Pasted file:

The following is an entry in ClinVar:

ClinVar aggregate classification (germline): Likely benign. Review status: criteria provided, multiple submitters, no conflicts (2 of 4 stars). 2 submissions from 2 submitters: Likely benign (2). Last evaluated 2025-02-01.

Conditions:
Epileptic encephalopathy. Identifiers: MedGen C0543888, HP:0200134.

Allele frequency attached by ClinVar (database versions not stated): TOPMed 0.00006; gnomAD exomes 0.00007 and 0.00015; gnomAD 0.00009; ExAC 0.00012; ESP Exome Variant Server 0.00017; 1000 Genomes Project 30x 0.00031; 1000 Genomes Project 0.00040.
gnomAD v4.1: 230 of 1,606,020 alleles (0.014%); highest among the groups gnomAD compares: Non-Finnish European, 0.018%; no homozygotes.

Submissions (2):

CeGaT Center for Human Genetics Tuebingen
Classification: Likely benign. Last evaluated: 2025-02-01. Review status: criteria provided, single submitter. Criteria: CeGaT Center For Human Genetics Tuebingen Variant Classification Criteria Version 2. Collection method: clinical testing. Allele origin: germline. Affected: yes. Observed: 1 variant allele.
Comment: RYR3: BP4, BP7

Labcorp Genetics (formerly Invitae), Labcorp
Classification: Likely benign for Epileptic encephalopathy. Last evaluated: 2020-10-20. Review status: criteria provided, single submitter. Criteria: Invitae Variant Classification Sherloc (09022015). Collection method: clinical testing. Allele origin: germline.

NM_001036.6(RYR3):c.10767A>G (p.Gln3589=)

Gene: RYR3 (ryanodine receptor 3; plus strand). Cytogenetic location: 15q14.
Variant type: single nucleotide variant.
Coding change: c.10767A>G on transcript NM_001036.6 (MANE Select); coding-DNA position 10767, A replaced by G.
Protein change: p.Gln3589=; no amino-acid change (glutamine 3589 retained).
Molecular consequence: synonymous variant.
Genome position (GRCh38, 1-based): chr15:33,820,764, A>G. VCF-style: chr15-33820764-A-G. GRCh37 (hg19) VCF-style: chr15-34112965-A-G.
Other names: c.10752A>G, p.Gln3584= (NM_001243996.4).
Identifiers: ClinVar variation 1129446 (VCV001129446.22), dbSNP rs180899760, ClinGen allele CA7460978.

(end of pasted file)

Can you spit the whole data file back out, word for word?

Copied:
The following is an entry in ClinVar:

ClinVar aggregate classification (germline): Likely benign. Review status: criteria provided, multiple submitters, no conflicts (2 of 4 stars). 2 submissions from 2 submitters: Likely benign (2). Last evaluated 2025-02-01.

Conditions:
Epileptic encephalopathy. Identifiers: MedGen C0543888, HP:0200134.

Allele frequency attached by ClinVar (database versions not stated): TOPMed 0.00006; gnomAD exomes 0.00007 and 0.00015; gnomAD 0.00009; ExAC 0.00012; ESP Exome Variant Server 0.00017; 1000 Genomes Project 30x 0.00031; 1000 Genomes Project 0.00040.
gnomAD v4.1: 230 of 1,606,020 alleles (0.014%); highest among the groups gnomAD compares: Non-Finnish European, 0.018%; no homozygotes.

Submissions (2):

CeGaT Center for Human Genetics Tuebingen
Classification: Likely benign. Last evaluated: 2025-02-01. Review status: criteria provided, single submitter. Criteria: CeGaT Center For Human Genetics Tuebingen Variant Classification Criteria Version 2. Collection method: clinical testing. Allele origin: germline. Affected: yes. Observed: 1 variant allele.
Comment: RYR3: BP4, BP7

Labcorp Genetics (formerly Invitae), Labcorp
Classification: Likely benign for Epileptic encephalopathy. Last evaluated: 2020-10-20. Review status: criteria provided, single submitter. Criteria: Invitae Variant Classification Sherloc (09022015). Collection method: clinical testing. Allele origin: germline.

NM_001036.6(RYR3):c.10767A>G (p.Gln3589=)

Gene: RYR3 (ryanodine receptor 3; plus strand). Cytogenetic location: 15q14.
Variant type: single nucleotide variant.
Coding change: c.10767A>G on transcript NM_001036.6 (MANE Select); coding-DNA position 10767, A replaced by G.
Protein change: p.Gln3589=; no amino-acid change (glutamine 3589 retained).
Molecular consequence: synonymous variant.
Genome position (GRCh38, 1-based): chr15:33,820,764, A>G. VCF-style: chr15-33820764-A-G. GRCh37 (hg19) VCF-style: chr15-34112965-A-G.
Other names: c.10752A>G, p.Gln3584= (NM_001243996.4).
Identifiers: ClinVar variation 1129446 (VCV001129446.22), dbSNP rs180899760, ClinGen allele CA7460978.